PATTERSON A massive distribution center will be built here, creating as many as 200 permanent jobs, plus hundreds of construction jobs while it's being built.
W.W. Grainger Inc. will open an 820,000-square-foot distribution center on 46 acres in Patterson's KeyStone West Business Park.
The Fortune 500 company bought the land this week and expects construction to begin in September. The center is scheduled to open in mid-2011.
The project, announced Tuesday, was a tightly held secret during more than a year of planning and negotiations. All government approvals have been secured, according to Patterson city officials.
It will be one of the largest construction projects on the West Coast, the business park's developer said.
"Right now in this economy, building something of this size is very rare anywhere in the country," said John Dobrott, senior vice president of Illinois-based McShane Development Co.
The developer's construction company will build the center, which will be big enough to hold 14 football fields complete with end zones. The inside will have 32-foot-high ceilings.
Selection of subcontractors has begun, and Dobrott estimated that 80 percent of the work will be awarded to Stanislaus and San Joaquin county businesses. He estimated that a few hundred tradespeople will be involved in construction.
Grainger and McShane officials wouldn't reveal the project cost, other than to confirm that it will require a substantial investment.
"These are opportunistic times ... to make investments in business," said Brian Williams, Grainger's regional director of distribution. When the economy rebounds, he said, the new distribution center will enable Grainger to expand.
Grainger already is huge. Last year, its sales reached $6.9 billion. It distributes maintenance supplies to 1.8 million businesses in 153 countries. It has 18,000 employees, 3,000 suppliers, 617 branches (including one in Ceres) and 18 distribution centers (including one in San Jose).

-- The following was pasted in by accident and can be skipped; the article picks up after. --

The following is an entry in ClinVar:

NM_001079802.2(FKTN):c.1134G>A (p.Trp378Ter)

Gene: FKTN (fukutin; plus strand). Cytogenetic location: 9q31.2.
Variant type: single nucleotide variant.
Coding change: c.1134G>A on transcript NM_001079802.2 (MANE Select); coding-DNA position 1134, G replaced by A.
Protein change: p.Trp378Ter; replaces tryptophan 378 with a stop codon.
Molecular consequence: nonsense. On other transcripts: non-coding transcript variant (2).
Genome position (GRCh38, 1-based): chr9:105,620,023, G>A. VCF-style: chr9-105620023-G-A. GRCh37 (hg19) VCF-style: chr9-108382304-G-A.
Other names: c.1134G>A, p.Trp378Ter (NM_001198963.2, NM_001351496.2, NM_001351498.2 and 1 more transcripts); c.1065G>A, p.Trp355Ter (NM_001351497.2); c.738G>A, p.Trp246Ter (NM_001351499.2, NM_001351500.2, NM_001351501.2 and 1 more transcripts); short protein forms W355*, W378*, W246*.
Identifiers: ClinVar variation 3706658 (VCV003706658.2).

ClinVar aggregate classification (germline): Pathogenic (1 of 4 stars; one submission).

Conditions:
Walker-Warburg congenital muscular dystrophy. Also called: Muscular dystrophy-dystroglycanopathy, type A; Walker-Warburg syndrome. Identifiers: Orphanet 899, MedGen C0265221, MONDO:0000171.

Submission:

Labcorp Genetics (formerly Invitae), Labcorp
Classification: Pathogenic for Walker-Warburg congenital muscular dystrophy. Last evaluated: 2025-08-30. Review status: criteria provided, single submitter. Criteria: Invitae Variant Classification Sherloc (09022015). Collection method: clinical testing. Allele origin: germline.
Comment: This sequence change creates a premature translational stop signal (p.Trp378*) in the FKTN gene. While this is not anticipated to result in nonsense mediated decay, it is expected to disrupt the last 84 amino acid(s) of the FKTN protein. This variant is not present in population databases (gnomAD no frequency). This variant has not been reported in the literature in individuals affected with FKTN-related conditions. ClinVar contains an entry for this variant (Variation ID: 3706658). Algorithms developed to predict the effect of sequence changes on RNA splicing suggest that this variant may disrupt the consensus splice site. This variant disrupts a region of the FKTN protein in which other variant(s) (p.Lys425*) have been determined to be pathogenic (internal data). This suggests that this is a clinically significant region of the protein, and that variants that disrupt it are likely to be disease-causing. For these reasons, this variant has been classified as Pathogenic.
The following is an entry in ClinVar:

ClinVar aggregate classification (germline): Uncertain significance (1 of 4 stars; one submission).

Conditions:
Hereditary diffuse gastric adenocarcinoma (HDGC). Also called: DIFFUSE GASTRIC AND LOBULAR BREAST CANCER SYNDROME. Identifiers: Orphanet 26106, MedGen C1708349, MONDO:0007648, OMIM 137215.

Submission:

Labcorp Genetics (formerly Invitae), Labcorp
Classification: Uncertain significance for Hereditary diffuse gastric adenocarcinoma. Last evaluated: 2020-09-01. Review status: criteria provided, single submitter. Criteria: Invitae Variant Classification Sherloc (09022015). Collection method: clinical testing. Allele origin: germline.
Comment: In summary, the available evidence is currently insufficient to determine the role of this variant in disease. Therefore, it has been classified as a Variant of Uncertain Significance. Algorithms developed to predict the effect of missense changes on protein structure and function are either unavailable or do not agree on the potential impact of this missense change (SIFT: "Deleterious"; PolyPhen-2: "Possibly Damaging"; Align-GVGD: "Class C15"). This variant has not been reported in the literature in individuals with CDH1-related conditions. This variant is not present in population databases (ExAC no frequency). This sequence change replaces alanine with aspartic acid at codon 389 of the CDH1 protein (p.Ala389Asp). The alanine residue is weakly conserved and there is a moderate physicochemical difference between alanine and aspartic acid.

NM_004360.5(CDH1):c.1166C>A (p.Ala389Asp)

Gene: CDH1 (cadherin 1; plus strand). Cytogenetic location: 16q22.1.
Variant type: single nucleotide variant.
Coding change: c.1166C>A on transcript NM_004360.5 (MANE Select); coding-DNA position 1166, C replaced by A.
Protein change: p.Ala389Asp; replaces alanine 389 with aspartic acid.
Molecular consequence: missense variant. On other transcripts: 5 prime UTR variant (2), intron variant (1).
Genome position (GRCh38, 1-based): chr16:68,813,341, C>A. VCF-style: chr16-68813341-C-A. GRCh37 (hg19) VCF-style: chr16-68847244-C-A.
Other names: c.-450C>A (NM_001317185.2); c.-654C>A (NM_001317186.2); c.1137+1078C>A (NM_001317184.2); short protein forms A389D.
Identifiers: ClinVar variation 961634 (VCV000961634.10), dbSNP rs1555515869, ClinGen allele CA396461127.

350,000 industrial supply products
The Patterson center will be among Grainger's largest and most technologically advanced. It will house more than 350,000 industrial supply products such as heating, ventilation and air conditioning equipment, hand and power tools, and electrical and safety supplies for distribution to West Coast businesses.
Williams said his company will start out hiring 150 to 200 full- and part-time employees in mid-2011.
"We know we're going to grow, and jobs are going to grow (in Patterson) as well," Williams predicted. Grainger's distribution center will provide 180,000 square feet for future expansion.
What Grainger will pay workers is being determined. But Williams assured that wages will be competitive and "definitely above minimum wage," and that the jobs will come with comprehensive benefits and promotion opportunities.
Most workers will be warehouse and logistics employees. Williams said "order picking" will be one of the center's core jobs, and those who have experience operating power industrial equipment will be sought.
"These are quality jobs," said Bill Bassitt, who heads the Stanislaus Economic Development and Workforce Alliance.
Bassitt noted that an estimated 40,000 Stanislaus County workers are unemployed, so 150 to 200 new jobs may not sound significant.
"But this is encouraging because it shows there are positive things happening here. All is not lost," he said. "Hopefully, it will get other companies to consider this area for their West Coast developments."
Williams said his company picked Patterson in part because of its great highway access and proximity to the Bay Area, Sacramento and Pacific Northwest. He said Grainger gets quite a few of its products from Asia, which are shipped to West Coast ports such as Oakland.
In addition to its location, Patterson had an edge in landing the distribution center because the developer previously had secured the rights to build it.
"The project already has its approvals," said Bryan Whitemyer, Patterson's assistant city manager.
Approvals already in place
The McShane company got three giant distribution-type buildings approved a couple of years ago after it bought 122 acres from Keystone Pacific Business Park and created KeyStone West Business Park.
One of those buildings is finished, but it has yet to be bought or permanently occupied. The Grainger building will be built next to it, and space for the third building is on the other side.
"Patterson has gone overboard to encourage industrial development and have sites ready to go," Bassitt said. He praised the city for securing the water, sewer and industrial land necessary to meet business needs. "And when (project proposals) come to them, Patterson has a very streamlined approval process."
"We try to be competitive," Whitemyer said. To help secure the Grainger deal, he said the city agreed to lower its building inspection fees and to expedite plan checks.
Whitemyer said virtually no new homes have been built in the city in the past 18 months.
For more information about construction jobs for subcontractors, Dobrott said information is posted at www.McShane.com in the McShane Construction section.
For more information about jobs with Grainger, go to the company's careers section at www.Grainger.com or to www.ExperienceDone.com.
Bee staff writer J.N. Sbranti can be reached at firstname.lastname@example.org or 578-2196.